Among the 10 graves discovered at the Celtic necropolis, which dates to the La Têne A – Lt A2/B1 period, the most outstanding was the male inhumation burial (dated to c. 400 BC) located at the highest point of the cemetery. The situation of the burial, and the grave inventory – which included a sword, lance, iron knife, bronze armlet, stamped pottery decorated with bull horns, and a bronze belt-plaque with human mask – clearly indicate that the individual was of high standing in the community, i.e. a tribal leader/chieftain.

stupava c.400 BC

Metal finds from the Stupava Chieftain’s burial
(c. 400 BC)

stupava 1

Stamped ceramic bowl decorated with bull horns from the Stupava burial

Another fascinating find associated with the burial is a decorated bronze belt-plate with human mask. The Stupava belt-plate is a highly decorated type of a general class with rectangular plate which extend from the Middle Rhine to Slovakia (Megaw/Megaw/Neugebauer 1989; Frey 1996:202, 203, abb. 5, 6; Pieta 2007:307, abb. 10), and is an important example of the development of early La Têne art in this part of Europe. The anthropomorphic element/ face mask on the Stupava belt has many parallels in Celtic compositions of this period, notably those to be observed on a bronze fibula and belt hook  from tomb #1 at Glauberg (Hesse), Germany.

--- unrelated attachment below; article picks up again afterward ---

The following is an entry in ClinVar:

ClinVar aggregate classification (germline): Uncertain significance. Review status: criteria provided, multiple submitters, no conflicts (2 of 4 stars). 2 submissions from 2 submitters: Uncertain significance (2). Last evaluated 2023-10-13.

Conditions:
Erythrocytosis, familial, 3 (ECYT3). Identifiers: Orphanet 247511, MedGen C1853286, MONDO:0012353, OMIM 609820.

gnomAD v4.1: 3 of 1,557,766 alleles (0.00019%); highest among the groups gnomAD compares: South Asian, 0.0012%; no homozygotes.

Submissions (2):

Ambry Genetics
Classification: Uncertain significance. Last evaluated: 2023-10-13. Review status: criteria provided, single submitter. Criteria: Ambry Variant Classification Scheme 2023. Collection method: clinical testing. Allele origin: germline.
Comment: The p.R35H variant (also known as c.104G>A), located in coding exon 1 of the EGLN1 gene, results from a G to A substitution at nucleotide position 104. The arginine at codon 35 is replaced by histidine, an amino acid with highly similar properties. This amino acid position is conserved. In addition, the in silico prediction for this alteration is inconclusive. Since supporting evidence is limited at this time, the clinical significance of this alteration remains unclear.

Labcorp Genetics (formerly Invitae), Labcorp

Belt Buckle

Bronze Belt-Plate from the Celtic Chieftain’s Burial at Stupava

retrouvee-dans-la-tombe-n1-de-glauberg-en-hesse-allemagne-datant-du-ve-s-av-j-c-bronze-and-coral-2

Celtic fibula (bronze with coral) with zoomorphic/anthropomorphic decoration, from Glauberg (5th c. BC)

bronze-belt-hook-grave-mound-1-glauberg-ca-500-bc

Bronze belt hook with zoomorphic, anthropomorphic and geometric decoration from Glauberg

.

Literature Cited

Čambal R. (2010) Keltské nálezy zo Stupavy. Stupava 7, 2010 – 2011, 3 – 7
Čambal R. (2012) Frühlatènezeitlihes gräberfeld in Stupava. ausgrabungen in Jahr 1929, Zbor. SNM 106. arh. 22, 2012, p. 87 – 119

Eisner J. (1930) Raně latènské památky na Slovensku a v Podkarpatské Rusi. Zvláštní otisk z ČSPSČ 38, Praha 1930, 1-8

Megaw J.V.S. (2010) A world turned upside down: the bronze plaque from Stupava, okr. Malacky. in: J. Šuteková et al. (eds.): Panta Rhei. Studies in chronology and cultural development of Southeastern and central europe in earlier prehistory. Stud. arch. et Med. 11. Bratislava 2010, 607 – 622